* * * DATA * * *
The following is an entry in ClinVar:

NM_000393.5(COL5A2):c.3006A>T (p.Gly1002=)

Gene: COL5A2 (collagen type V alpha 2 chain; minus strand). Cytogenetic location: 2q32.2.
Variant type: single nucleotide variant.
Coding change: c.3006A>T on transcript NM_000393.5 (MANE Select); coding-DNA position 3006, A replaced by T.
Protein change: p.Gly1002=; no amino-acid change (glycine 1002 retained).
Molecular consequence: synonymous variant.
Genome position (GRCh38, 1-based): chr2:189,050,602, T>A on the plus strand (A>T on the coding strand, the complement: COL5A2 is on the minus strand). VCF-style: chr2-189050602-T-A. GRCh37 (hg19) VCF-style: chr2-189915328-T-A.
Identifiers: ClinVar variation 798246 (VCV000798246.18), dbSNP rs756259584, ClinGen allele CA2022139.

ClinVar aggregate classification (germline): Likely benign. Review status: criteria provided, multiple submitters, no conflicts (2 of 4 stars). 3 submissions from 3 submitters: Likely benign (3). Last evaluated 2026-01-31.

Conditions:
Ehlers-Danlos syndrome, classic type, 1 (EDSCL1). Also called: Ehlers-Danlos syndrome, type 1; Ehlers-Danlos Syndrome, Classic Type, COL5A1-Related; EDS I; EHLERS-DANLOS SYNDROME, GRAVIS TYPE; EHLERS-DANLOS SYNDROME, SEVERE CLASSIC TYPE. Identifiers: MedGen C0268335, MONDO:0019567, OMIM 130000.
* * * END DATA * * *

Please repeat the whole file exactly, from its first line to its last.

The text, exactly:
The following is an entry in ClinVar:

NM_000393.5(COL5A2):c.3006A>T (p.Gly1002=)

Gene: COL5A2 (collagen type V alpha 2 chain; minus strand). Cytogenetic location: 2q32.2.
Variant type: single nucleotide variant.
Coding change: c.3006A>T on transcript NM_000393.5 (MANE Select); coding-DNA position 3006, A replaced by T.
Protein change: p.Gly1002=; no amino-acid change (glycine 1002 retained).
Molecular consequence: synonymous variant.
Genome position (GRCh38, 1-based): chr2:189,050,602, T>A on the plus strand (A>T on the coding strand, the complement: COL5A2 is on the minus strand). VCF-style: chr2-189050602-T-A. GRCh37 (hg19) VCF-style: chr2-189915328-T-A.
Identifiers: ClinVar variation 798246 (VCV000798246.18), dbSNP rs756259584, ClinGen allele CA2022139.

ClinVar aggregate classification (germline): Likely benign. Review status: criteria provided, multiple submitters, no conflicts (2 of 4 stars). 3 submissions from 3 submitters: Likely benign (3). Last evaluated 2026-01-31.

Conditions:
Ehlers-Danlos syndrome, classic type, 1 (EDSCL1). Also called: Ehlers-Danlos syndrome, type 1; Ehlers-Danlos Syndrome, Classic Type, COL5A1-Related; EDS I; EHLERS-DANLOS SYNDROME, GRAVIS TYPE; EHLERS-DANLOS SYNDROME, SEVERE CLASSIC TYPE. Identifiers: MedGen C0268335, MONDO:0019567, OMIM 130000.